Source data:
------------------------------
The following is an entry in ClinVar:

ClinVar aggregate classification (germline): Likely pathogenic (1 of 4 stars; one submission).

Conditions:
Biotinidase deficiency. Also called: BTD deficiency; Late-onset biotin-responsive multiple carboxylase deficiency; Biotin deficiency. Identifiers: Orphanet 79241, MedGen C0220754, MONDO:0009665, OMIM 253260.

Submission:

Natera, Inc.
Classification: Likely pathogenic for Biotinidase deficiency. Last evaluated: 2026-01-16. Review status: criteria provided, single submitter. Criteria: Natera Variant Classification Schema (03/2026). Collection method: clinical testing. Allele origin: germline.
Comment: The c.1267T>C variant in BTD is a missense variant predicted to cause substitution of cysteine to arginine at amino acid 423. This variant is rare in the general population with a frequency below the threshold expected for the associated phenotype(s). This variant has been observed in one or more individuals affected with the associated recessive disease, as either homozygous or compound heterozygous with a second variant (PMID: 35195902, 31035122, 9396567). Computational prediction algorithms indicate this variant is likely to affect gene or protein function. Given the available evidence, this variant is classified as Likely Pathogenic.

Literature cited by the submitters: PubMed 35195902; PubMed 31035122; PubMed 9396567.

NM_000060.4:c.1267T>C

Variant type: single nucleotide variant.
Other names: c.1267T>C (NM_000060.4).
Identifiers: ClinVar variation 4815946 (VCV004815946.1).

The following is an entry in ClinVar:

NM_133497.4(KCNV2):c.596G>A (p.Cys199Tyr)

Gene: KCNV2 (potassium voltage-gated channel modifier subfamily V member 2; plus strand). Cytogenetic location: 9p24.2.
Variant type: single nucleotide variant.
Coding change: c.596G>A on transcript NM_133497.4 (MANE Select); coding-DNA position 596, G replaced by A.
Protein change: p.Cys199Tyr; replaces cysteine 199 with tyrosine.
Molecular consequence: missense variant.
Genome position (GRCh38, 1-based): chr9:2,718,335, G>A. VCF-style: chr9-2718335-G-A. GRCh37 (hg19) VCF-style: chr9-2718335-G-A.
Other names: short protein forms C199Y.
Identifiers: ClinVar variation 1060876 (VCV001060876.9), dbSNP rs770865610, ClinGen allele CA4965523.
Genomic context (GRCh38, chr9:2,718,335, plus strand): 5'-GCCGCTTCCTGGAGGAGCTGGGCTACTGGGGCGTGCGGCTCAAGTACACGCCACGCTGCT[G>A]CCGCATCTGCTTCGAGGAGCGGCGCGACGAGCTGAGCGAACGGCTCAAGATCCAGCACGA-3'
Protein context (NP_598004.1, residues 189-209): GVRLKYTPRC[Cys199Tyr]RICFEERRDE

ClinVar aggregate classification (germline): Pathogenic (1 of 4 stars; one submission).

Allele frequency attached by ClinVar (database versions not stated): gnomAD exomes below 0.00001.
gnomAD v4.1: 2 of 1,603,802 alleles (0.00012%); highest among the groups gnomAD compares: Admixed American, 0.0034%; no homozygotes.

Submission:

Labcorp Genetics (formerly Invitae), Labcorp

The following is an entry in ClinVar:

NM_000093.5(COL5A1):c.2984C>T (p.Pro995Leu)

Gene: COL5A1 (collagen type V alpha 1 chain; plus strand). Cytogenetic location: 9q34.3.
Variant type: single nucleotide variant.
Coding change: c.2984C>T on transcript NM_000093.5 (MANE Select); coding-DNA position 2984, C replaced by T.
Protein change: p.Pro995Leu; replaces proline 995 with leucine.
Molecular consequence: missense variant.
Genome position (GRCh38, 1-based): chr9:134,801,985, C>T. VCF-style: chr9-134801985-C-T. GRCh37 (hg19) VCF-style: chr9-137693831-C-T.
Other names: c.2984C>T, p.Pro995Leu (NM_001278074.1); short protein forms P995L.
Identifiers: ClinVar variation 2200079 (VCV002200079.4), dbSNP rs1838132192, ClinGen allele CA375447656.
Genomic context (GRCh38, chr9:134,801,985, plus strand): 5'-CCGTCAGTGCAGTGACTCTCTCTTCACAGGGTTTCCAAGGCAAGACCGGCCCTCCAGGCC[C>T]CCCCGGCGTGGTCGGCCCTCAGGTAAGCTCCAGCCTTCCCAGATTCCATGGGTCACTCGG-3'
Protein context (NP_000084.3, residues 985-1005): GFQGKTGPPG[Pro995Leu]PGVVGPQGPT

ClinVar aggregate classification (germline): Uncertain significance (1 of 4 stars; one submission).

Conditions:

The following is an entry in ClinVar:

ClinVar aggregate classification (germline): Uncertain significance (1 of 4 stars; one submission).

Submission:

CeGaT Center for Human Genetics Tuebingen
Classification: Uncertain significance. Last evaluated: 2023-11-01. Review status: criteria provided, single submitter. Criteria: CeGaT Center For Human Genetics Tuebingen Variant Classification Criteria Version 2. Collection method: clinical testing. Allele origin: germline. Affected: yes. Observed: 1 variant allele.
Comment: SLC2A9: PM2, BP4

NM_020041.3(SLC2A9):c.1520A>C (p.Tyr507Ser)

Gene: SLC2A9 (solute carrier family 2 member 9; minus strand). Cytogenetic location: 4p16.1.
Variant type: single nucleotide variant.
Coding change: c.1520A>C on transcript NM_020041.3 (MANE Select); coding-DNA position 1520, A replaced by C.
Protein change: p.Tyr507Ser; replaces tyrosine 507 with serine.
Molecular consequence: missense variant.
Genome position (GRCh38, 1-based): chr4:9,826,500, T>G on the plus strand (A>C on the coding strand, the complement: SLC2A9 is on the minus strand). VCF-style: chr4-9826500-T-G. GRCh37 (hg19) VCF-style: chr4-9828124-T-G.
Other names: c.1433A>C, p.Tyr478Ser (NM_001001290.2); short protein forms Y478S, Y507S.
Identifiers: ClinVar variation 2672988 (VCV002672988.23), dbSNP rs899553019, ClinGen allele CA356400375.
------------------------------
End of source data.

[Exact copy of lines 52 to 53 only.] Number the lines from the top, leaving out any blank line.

Gene: SLC2A9 (solute carrier family 2 member 9; minus strand). Cytogenetic location: 4p16.1.
Variant type: single nucleotide variant.